They say that at least he was brave. He was not. He was just stupid, too stupid ever to be afraid. Fear is an emotion, and his emotions were all between his knees and his breastbone; they never touched his reason, and he had little enough of that.

For all that, he could never be called a bad soldier. Some human faults are military virtues, like stupidity, and arrogance, and narrow-mindedness. Cardigan blended all three with a passion for detail and accuracy; he was a perfectionist, and the manual of cavalry drill was his Bible. Whatever rested between the covers of that book he could perform, or cause to be performed, with marvellous efficiency, and God help anyone who marred that performance. He would have made a first-class drill sergeant — only a man with a mind capable of such depths of folly could have led six regiments into the Valley at Balaclava.

However, I devote some space to him because he played a not unimportant part in the career of Harry Flashman, and since it is my purpose to show how the Flashman of Tom Brown became the glorious Flashman with four inches in Who’s Who and grew markedly worse in the process, I must say that he was a good friend to me. He never understood me, of course, which is not surprising. I took good care not to let him.

George MacDonald Fraser, Flashman, 1969.

September 4, 2014

“David Cameron mouths foolish nothings” while “Obama … resembles a spineless invertebrate”

Filed under: Britain, Europe, Middle East, USA — Tags: , , , , — Nicholas @ 07:25

Historian Max Hastings pours out the scorn toward British PM David Cameron and American President Barack Obama for their dithering and unwillingness to grapple with real world problems like the invasion of Ukraine and the rise of ISIS:

Suddenly, the world seems a frightening place. The beheading of a second American hostage by jihadist fanatics and the threat that a British aid worker will suffer the same fate has shocked the peoples of the West, as have few events since the Cold War.

We are uncertain how the Western Powers should respond.

At such moments, we turn to our national leaders for wisdom, reassurance and decision. Instead, we get posturing, dithering and waffle.

David Cameron mouths foolish nothings, proclaiming that Britain would commit ‘all the assets we have’, including our ‘military prowess’ against the Muslim extremists.

More serious, the President of the United States seems supine in the face of the gravest threats to international order in a generation.

Barack Obama boldly strides golf course fairways, while apparently washing his hands of the job the American people — and, by association, the civilised world — pay him for: to strive to lead us into the paths of righteousness.

To borrow P. G. Wodehouse’s phrase, however intelligent Obama may be, he resembles a spineless invertebrate.

Update: Speaking of scorn, here’s Jonah Goldberg yesterday (H/T to Jim Geraghty for the link).

This was always nonsense, but then again so much of the hype about Obama in the early days of his presidency was nonsensical. Still it does contribute to the poignancy of the moment. I’m referring specifically to the Islamic State and their celebration of slavery. MEMRI has excerpts of Facebook chats between British and French supporters of the group as they discuss the great news that you can buy Yazidi women as sex slaves.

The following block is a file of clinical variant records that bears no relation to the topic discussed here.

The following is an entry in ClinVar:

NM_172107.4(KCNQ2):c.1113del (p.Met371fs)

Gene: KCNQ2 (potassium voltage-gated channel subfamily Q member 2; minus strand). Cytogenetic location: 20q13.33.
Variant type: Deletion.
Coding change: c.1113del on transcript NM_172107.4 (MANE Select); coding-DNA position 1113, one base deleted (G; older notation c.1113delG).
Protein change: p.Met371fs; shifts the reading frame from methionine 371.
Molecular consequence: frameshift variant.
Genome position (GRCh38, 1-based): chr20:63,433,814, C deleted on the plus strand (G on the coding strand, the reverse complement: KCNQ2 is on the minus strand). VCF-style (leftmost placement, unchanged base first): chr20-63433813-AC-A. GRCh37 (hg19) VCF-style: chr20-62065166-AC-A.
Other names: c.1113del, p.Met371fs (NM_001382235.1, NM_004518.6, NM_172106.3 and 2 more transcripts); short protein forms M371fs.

[…]

It’s also worth noting that the president has done everything he can to claim that his domestic political opponents are engaged in a “war on women.” He won an election largely because he convinced enough women — and pliant journalists — to take this bilge seriously. Just this week the head of his party went on at great length to claim that the Republican governor of Wisconsin has been “giving women the back of his hand.”

Oh, and let us not forget, the president and his supporters work very hard to paint their domestic political opponents as religious extremists because some private businesses and religious groups don’t want to pay for procedures that violate their conscience.

Now compare this to the people who are celebrating the fact their faith allows them to enslave women.

Just think about it for a moment. The president surely knows about this. His administration surely knows about this. And yet, the president — this modern incarnation of Lincoln, protector of women and opponent of domestic religious extremism — defines his goal for the Islamic State as reducing it to a “manageable problem.” Does this mean that if the group renounces any designs on attacking the U.S. homeland (an impossibility given the tenets of their faith and ambition for a global caliphate) he will stand by as they continue to barter women as sex slaves and breeders? This is the same man who campaigned in Berlin as a “citizen of the world” and champion of global community.

Forgive me, but the term, “Lincolnesque” doesn’t immediately spring to mind.

August 12, 2014

QotD: Jason Kenney as a potential Harper successor

Filed under: Cancon, Politics, Quotations — Tags: , , — Nicholas @ 00:01

A few [Conservative workers and contributors] are growing frustrated with the categorical abortion truce [Stephen Harper] has imposed on his caucus, and see hope in Jason Kenney, whose activity in recruiting ethnic minorities to the party is attracting increasing attention. Kenney might already be the most influential Canadian politician of the past 20 years, not excluding Harper. Canadian Taxpayers Federation jobs are still seen as attractive largely because Kenney, by some miracle, actually managed to influence policy in Alberta when he had one. His tending of minorities seems superhuman. I am convinced I could start a fake religion tomorrow and within six months Kenney would be sending us excruciatingly correct salutations on precisely the right made-up feast days. “The Conservative party wishes His Excellency the Pooh-Bah a happy and abundant Saskatoon-Picking Day.”